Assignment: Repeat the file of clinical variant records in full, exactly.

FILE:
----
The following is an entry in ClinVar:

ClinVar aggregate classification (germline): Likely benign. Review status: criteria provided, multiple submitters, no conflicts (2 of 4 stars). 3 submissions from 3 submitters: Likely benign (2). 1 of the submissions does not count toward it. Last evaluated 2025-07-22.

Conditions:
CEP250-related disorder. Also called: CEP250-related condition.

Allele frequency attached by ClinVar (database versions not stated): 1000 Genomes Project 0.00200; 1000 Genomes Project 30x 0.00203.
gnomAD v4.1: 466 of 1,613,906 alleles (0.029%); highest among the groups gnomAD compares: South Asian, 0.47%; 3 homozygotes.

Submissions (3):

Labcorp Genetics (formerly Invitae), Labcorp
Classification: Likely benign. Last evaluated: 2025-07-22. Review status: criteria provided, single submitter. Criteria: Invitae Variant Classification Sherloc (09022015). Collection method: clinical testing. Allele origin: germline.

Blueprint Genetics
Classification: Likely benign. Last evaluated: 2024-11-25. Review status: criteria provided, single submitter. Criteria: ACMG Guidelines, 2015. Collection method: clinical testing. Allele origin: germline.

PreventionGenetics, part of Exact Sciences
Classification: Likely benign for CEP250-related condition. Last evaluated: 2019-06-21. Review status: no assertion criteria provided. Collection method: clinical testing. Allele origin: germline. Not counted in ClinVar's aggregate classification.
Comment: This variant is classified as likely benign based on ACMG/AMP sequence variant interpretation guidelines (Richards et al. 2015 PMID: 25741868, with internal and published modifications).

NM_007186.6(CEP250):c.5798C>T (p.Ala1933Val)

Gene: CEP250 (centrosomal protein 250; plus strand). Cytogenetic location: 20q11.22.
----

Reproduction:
The following is an entry in ClinVar:

ClinVar aggregate classification (germline): Likely benign. Review status: criteria provided, multiple submitters, no conflicts (2 of 4 stars). 3 submissions from 3 submitters: Likely benign (2). 1 of the submissions does not count toward it. Last evaluated 2025-07-22.

Conditions:
CEP250-related disorder. Also called: CEP250-related condition.

Allele frequency attached by ClinVar (database versions not stated): 1000 Genomes Project 0.00200; 1000 Genomes Project 30x 0.00203.
gnomAD v4.1: 466 of 1,613,906 alleles (0.029%); highest among the groups gnomAD compares: South Asian, 0.47%; 3 homozygotes.

Submissions (3):

Labcorp Genetics (formerly Invitae), Labcorp
Classification: Likely benign. Last evaluated: 2025-07-22. Review status: criteria provided, single submitter. Criteria: Invitae Variant Classification Sherloc (09022015). Collection method: clinical testing. Allele origin: germline.

Blueprint Genetics
Classification: Likely benign. Last evaluated: 2024-11-25. Review status: criteria provided, single submitter. Criteria: ACMG Guidelines, 2015. Collection method: clinical testing. Allele origin: germline.

PreventionGenetics, part of Exact Sciences
Classification: Likely benign for CEP250-related condition. Last evaluated: 2019-06-21. Review status: no assertion criteria provided. Collection method: clinical testing. Allele origin: germline. Not counted in ClinVar's aggregate classification.
Comment: This variant is classified as likely benign based on ACMG/AMP sequence variant interpretation guidelines (Richards et al. 2015 PMID: 25741868, with internal and published modifications).

NM_007186.6(CEP250):c.5798C>T (p.Ala1933Val)

Gene: CEP250 (centrosomal protein 250; plus strand). Cytogenetic location: 20q11.22.